The proposed high wall between the US and Mexico may be a specific symptom of this confluence of reality and virtual reality. In a computer game such a wall can be built quickly and easily, the cost assigned to one’s opponents. It fulfills its purpose or not. It is breached or not. It can be torn down as easily as it was put up. Even if we go bankrupt and our warrior is killed, we simply push the reset button. That ain’t reality.

Donald Trump is a spectacle, a fiction, a celebrity. He is entertaining. He appeals to the petulant child in all of us. We don’t worry about the consequences of his leadership, his stupid statements, his endless lies, because this is just a TV show, a Youtube video, a game. He is a harmless Avatar, and a guilty pleasure. Vicariously we can be The Donald for a while, enjoying his billions, his jets, his mansions, his trophy wife, his freedom to say whatever comes to mind, his freedom from guilt, from anxiety, from empathy. We needn’t think about the real consequences of his candidacy because the season isn’t over yet. And it is just a game show after all.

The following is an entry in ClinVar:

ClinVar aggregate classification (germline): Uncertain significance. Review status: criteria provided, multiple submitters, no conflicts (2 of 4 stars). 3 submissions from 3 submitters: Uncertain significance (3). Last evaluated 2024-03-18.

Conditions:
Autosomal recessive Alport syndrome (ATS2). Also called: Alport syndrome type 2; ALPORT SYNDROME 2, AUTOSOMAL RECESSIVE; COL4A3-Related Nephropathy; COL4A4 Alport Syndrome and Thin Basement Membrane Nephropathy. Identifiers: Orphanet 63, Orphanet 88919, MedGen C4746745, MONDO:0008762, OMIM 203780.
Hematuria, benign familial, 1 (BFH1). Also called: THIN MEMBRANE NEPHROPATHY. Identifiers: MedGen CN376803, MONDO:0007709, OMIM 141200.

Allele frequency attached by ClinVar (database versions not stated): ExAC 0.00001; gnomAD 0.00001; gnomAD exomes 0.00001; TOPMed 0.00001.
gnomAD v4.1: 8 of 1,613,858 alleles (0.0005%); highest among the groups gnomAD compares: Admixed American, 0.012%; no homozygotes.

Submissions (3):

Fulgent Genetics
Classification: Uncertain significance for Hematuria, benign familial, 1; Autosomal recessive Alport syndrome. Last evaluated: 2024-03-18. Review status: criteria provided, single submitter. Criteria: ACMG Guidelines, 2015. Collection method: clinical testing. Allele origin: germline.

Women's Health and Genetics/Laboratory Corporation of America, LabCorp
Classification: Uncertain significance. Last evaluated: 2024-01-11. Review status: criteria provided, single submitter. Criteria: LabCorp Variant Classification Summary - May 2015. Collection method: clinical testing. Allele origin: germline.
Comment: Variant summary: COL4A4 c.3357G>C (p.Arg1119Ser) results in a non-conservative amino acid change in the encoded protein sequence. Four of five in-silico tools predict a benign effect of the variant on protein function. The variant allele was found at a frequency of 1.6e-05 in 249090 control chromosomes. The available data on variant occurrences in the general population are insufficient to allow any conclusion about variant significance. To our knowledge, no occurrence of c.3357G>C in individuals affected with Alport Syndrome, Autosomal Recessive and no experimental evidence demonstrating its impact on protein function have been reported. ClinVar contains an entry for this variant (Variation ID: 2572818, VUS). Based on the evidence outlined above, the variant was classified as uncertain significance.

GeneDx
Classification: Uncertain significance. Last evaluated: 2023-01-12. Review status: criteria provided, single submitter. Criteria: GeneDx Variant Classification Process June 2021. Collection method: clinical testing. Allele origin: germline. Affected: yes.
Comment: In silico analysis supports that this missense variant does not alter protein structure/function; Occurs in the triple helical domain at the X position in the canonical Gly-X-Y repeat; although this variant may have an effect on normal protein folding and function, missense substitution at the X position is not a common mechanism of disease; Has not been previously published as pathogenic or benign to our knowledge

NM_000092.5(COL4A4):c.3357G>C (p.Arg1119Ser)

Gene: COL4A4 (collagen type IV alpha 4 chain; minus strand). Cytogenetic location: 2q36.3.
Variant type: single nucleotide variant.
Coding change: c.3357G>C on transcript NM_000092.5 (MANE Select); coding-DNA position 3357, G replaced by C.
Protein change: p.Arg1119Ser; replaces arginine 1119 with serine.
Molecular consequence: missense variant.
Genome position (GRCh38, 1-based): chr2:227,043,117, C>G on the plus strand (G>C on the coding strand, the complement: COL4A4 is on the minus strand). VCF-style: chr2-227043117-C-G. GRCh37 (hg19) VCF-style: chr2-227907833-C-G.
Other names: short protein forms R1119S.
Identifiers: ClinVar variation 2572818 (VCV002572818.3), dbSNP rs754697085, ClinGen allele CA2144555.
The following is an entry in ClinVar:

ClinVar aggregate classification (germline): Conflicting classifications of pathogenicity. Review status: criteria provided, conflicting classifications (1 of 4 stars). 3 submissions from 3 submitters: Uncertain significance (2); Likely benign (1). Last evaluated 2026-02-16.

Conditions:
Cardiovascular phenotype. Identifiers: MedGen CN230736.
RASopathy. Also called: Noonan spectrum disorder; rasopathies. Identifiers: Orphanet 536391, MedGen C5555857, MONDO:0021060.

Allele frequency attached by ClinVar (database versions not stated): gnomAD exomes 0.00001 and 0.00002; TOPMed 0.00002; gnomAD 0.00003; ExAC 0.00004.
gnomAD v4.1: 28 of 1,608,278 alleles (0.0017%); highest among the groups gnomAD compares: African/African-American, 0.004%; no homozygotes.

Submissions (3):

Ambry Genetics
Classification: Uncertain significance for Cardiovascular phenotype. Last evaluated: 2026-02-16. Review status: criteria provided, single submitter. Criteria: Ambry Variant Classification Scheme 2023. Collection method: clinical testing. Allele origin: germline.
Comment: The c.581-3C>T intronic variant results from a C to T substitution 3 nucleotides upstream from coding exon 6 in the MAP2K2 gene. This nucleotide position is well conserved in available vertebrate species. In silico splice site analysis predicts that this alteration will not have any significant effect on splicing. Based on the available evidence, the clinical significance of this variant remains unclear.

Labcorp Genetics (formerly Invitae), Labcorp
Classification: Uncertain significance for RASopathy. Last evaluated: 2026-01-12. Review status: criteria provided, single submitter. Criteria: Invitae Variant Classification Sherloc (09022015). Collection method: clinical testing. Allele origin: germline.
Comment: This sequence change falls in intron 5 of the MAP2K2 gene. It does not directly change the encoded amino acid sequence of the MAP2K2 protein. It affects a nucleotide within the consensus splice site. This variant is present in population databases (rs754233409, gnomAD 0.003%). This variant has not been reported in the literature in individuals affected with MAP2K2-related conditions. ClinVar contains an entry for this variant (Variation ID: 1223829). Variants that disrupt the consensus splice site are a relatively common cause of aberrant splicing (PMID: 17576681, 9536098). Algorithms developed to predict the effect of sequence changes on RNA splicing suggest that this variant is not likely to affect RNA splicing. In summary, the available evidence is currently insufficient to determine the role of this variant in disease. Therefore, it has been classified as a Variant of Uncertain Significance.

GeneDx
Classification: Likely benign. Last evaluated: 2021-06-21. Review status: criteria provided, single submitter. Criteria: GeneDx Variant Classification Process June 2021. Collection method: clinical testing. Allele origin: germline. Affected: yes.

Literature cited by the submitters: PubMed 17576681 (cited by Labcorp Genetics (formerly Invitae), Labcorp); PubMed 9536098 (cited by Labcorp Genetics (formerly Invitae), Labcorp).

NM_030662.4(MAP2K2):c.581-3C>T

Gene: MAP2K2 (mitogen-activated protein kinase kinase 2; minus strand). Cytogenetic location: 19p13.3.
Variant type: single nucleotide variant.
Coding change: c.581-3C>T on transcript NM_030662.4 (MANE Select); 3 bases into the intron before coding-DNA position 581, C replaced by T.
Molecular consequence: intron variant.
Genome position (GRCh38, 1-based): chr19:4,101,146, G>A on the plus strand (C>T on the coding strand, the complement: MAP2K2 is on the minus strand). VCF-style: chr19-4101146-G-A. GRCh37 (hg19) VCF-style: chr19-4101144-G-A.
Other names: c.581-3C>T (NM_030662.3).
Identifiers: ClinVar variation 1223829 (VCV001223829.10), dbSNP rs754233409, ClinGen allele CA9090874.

Charter Challenge To B.C. Mental Health Act Is Misguided

By Marvin Ross

Two B.C. patients have just launched a Charter challenge to the province’s Mental Health Act. The last challenge to a Mental Health Act that I am aware of was in Ontario where expanded civil commitment rules and the provisions of Community Treatment Orders (CTOs) were challenged. That was unsuccessful. A CTO is an order mandating treatment in the community.